FoRCED dISPLACEMENT AND aSYLUM pOLICY IN THE DEVELOPING WORLD
Abstract: Little theoretical or empirical work examines migration policy in the developing world. We develop and test a theory that distinguishes the drivers of policy reform and factors influencing the direction of reform. We introduce an original dataset of de jure asylum and refugee policies covering more than 90 developing countries that are presently excluded from existing indices of migration policy. Examining descriptive trends in the data, we find that unlike in the Global North, forced displacement policies in the Global South have become more liberal over time. Empirically, we test the determinants of asylum policymaking, bolstering our quantitative results with qualitative evidence from interviews in Uganda. A number of key findings emerge. Intense, proximate civil wars are the primary impetus for asylum policy change in the Global South. Liberalizing changes are made by regimes led by political elites whose ethnic kin confront discrimination or violence in neighboring countries. There is no generalizable evidence that developing countries liberalize asylum policy in exchange for economic assistance from Western actors. Distinct frameworks are needed to understand migration policymaking in developing versus developed countries
- Conditionally Accepted at International Organization (with Guy Grossman and Jeremy M. Weinstein)
- Publisher's Version PDF Appendix Replication Data
Leadership Targeting and Militant Alliance Breakdown
Abstract: Existing research finds that cooperation between militant groups is common and contributes to both capabilities and lethality. Comparatively little is known, however, about how militant alliances are maintained and how they break apart. We argue that leaders are critical to sustaining alliances between militant groups. As a consequence, organizational disruption in the form of leadership targeting can lead to the breakdown of militant alliances. To test this argument, we pair original data on militant alliances with data on leadership targeting to reveal that killing an organization’s leader, and particularly its founder, increases the probability that an organization’s alliances terminate. We find that leadership decapitation spurs alliance termination by incapacitating targeted groups, stoking fear among allies, and inducing preference divergence between targeted groups and allies over strategy.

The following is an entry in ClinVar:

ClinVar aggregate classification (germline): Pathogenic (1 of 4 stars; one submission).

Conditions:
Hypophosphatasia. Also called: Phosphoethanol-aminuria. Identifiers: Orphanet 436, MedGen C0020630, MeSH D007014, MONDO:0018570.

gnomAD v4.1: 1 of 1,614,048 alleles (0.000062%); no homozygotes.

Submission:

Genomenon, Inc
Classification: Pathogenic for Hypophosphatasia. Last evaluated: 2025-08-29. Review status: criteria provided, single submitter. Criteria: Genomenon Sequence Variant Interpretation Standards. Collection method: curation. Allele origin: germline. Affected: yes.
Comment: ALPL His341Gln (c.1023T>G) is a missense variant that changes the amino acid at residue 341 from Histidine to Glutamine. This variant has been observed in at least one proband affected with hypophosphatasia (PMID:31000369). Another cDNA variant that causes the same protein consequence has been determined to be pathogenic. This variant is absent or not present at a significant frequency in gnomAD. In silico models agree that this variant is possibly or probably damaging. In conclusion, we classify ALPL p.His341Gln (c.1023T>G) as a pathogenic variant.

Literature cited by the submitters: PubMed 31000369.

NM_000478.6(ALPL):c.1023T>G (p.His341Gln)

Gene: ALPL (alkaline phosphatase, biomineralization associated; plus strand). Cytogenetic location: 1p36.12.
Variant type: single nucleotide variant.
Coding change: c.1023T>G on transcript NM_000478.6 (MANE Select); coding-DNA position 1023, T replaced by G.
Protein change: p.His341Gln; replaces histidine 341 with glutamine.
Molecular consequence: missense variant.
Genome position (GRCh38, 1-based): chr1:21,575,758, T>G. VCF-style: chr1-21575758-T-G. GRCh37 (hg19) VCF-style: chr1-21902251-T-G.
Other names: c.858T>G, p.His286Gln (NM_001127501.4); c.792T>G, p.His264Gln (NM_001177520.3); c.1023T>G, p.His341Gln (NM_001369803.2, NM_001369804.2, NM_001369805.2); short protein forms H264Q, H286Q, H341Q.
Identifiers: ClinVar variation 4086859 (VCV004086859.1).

Changing Tides: Public Attitudes on Climate Migration
Abstract: Little existing work studies public perceptions of climate-induced migration. We redress this gap, drawing on diverse literatures in political science and social psychology. We argue that climate migrants occupy an intermediate position in the public view, garnering greater support than traditional economic migrants but less support than refugees. Evidence from a conjoint experiment embedded in nationally representative surveys of 2160 respondents in the U.S. and Germany provide support for this claim. Importantly, this result holds for internal and international migrants. These findings suggest the importance of humanitarian considerations and empathy in shaping migration attitudes. We use a follow-up factorial experiment to explore potential policy implications of public support for climate migrants. We find no evidence that priming climate migration increases support for climate change mitigation, echoing existing work on the difficulty of mobilizing climate action, and suggesting that climate migration is unlikely to spur greater support for mitigating climate change.
Honor Among Thieves: Understanding Rhetorical and Material Cooperation Among Violent Non-State Actors
Abstract: Cooperation among militant organizations contributes to capability but also presents security risks. This is particularly the case when organizations face substantial repression from the state. As a consequence, for cooperation to emerge and persist when it is most valuable, militant groups must have means of committing to cooperation even when the incentives to defect are high. We posit that shared ideology plays this role by providing community monitoring, authority structures, trust, and transnational networks. We test this theory using new, expansive, time-series data on relationships between militant organizations from 1950-2016, which we introduce here. The results show that when groups share an ideology, and especially religion, they are more likely to initiate material alliances. Moreover, in the face of repression from the state, shared ideology is associated with sustained cooperation. These findings contextualize and expand upon important existing research demonstrating that connections between violent, nonstate actors strongly shape their tactical and strategic behavior.
Do Women Make More Credible Threats? Gender Stereotypes, Audience Costs, and Crisis Bargaining
Abstract: As more women attain executive office, it is important to understand how gender dynamics affect international politics. Toward this end, we present the first evidence that gender stereotypes affect leaders’ abilities to generate audience costs. Using survey experiments, we show that female leaders have political incentives to combat gender stereotypes that women are weak by acting “tough” during international military crises. Most prominently, we find evidence that female leaders, and male leaders facing female opponents, pay greater inconsistency costs for backing down from threats than male leaders do against fellow men. These findings point to particular advantages and disadvantages women have in international crises. Namely, female leaders are better able to tie hands—an efficient mechanism for establishing credibility in crises. However, this bargaining advantage means female leaders will also have a harder time backing down from threats. Our findings have critical implications for debates over the effects of greater gender equality in executive offices worldwide.